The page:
Tag Archives: medical expenses

Low interest rates affect seniors’ ability to pay medical expenses

A lot is written about people who don’t save enough for retirement. But what about older adults who saved diligently, only to find the value of their nest eggs depleted in this low-interest rate environment?

Judith GrahamJudith Graham (@judith_graham), AHCJ’s topic leader on aging, is writing blog posts, editing tip sheets and articles and gathering resources to help our members cover the many issues around our aging society.

If you have questions or suggestions for future resources on the topic, please send them to judith@healthjournalism.org.

I’m not talking here about stocks that take a tumble, slicing into their value. I’m talking about the interest rates that older people earn on money put away in bonds, money market funds, or certificates of deposit – and that they count on to supplement Social Security payments in their retirement years.

When these interest rates are at historically low levels, as they are now, people who counted on earning 5 percent to 7 percent annually from their savings can find themselves instead earning instead 1 percent to 2 percent. That can make a real difference in the affordability of their retirement plans and their ability to handle expenses such as payments for housing, food, prescription medications or out-of-pocket medical expenses.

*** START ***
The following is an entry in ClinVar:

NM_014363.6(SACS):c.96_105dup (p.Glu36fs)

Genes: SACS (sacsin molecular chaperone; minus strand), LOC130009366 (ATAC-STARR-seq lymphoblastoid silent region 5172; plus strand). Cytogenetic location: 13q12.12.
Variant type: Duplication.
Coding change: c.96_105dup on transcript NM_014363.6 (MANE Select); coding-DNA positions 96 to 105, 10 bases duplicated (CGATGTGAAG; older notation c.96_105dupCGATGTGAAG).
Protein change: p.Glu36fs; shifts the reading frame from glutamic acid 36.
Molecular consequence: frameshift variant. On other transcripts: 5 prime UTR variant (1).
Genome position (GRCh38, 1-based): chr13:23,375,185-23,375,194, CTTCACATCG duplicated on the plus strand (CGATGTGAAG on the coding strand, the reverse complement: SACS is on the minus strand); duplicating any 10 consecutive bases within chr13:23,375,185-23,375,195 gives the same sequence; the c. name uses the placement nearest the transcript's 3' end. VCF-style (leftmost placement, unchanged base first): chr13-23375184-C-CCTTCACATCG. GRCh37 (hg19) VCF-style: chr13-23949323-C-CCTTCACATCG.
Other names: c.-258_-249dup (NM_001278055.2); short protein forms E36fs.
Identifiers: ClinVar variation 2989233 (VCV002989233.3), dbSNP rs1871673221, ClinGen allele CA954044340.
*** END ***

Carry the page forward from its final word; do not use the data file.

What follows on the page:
For a really good examination of the issue, look at this story in the Minneapolis Star Tribune by Jennifer Bjorhus. It’s full of detailed analysis and personal stories that illustrate this problem which, it’s safe to say, is playing out with seniors in every community across the United States. Continue reading

Report: Prescription drug prices doubled in 10 years

Prescription drug prices doubled from 1996 to 2006, according to new inflation-adjusted numbers from the Agency for Healthcare Research and Quality.

In the report, Trends in Health Care Expenditures for Adults Ages 18-44: 2006 versus 1996, (PDF) AHRQ also reveals that health-care expenses were about $40 billion more in 2006 than 10 years before and the average expenses increased significantly for visits to doctors offices, emergency rooms and dentists.

The analysis did not find a significant difference in how people were paying for their medical expenses; in both years, more than half were paid by private insurance, about one-fifth were paid out of pocket, and most of the
remaining expenses were paid by Medicaid.